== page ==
Talal Shamoon, chief executive at Santa Clara, Calif.-based InterTrust, called the Microsoft settlement a "major deal" for his company. He added that while the company has no current plans to launch antipiracy products, it will continue to release new technologies for use by other developers. Shamoon believes that the deal could also remove a cloud of uncertainty from the antipiracy software market in general, as well as create new levels of competition among vendors looking to make a name in the space.

"Microsoft is clearly very interested in expanding its digital rights protection capabilities, as they're building it into almost every new product they roll out," he said. "They're also trying to show the market that they're being proactive with this kind of security, and it should be interesting to see what they try to do for the consumer electronics space, where there will be a lot of competition."

Shamoon said one particularly interesting element of Microsoft's move into digital rights management will be how the company handles interoperability issues with other vendors' media software and hardware systems. The executive believes that it may be hard for Microsoft to balance its proprietary interests with consumers' demands for file, hardware and security formats that work with different vendors' architectures.

"People are already calling for interoperability between Windows Media Player and their iPod," Shamoon said. "Microsoft is more likely to offer an end-to-end Windows architecture, and it should be interesting to see how the market responds."

Under agreement terms, most users of Microsoft products will not be required to seek any form of a license from InterTrust. However, companies such as systems integrators, which may be combining Microsoft's software with third-party technologies, could be required to do so.

Observers: Microsoft will dominate
Some industry watchers say digital rights management (DRM) is just the sort of business that Microsoft wants to dominate, because it will become an increasingly important element of consumer interaction online, in particular as downloads of music, movies, games and other forms of content grow in volume.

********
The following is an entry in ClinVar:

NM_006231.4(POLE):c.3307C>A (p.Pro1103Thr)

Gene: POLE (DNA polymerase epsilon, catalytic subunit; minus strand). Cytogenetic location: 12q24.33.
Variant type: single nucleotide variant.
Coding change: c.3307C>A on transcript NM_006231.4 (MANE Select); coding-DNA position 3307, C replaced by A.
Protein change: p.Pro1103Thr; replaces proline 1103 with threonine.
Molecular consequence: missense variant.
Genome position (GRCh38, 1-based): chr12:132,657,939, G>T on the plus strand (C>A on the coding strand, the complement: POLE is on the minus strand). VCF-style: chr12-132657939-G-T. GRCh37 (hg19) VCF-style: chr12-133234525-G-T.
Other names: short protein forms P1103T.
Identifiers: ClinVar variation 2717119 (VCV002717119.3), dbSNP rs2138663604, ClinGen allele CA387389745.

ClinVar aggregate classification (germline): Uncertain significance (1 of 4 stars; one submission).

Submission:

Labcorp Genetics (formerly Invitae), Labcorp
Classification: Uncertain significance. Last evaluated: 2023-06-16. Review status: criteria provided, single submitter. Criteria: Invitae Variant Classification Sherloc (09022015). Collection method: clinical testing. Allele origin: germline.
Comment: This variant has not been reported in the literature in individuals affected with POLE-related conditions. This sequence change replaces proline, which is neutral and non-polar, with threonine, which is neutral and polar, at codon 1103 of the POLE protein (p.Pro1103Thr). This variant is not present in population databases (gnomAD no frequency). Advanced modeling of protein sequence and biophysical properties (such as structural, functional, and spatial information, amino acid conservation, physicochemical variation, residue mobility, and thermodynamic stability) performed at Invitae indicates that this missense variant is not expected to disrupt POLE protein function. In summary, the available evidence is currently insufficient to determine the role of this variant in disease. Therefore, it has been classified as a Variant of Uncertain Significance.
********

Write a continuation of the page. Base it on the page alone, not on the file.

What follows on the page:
"Microsoft already has pretty wide acceptance of its DRM technology, in part because it is available everywhere and it works--and partly because people know if something goes wrong with it, Microsoft can likely fix it," said Josh Bernoff, an analyst at Cambridge, Mass.-based Forrester Research. "The settlement with InterTrust just shows that Microsoft is serious about doing DRM and will take care of any problems it needs to in order to move forward."

Bernoff said DRM remains something of an ancillary business to Microsoft's existing products. But he added that since many consumers will be using the company's Internet Explorer Web browser software or Windows Media Player to access content online, Microsoft will fight hard to become a de facto source of the technology.

In the media player arena, Microsoft already has a legal fight on its hands. In December, multimedia software company RealNetworks filed a $1 billion lawsuit, alleging that Microsoft illegally uses its Windows monopoly to hurt digital-media rivals.

The Forrester analyst also believes that Microsoft can succeed with digital rights management technology.

"Who can compete: Apple (Computer) or RealNetworks?" he said. "I think that's going to be hard for them, because it's very nice when your software is already bundled with the dominant operating system, as Microsoft's is. I see this as the emergence of another powerhouse business for Microsoft."

CNET News.com's Ina Fried contributed to this report.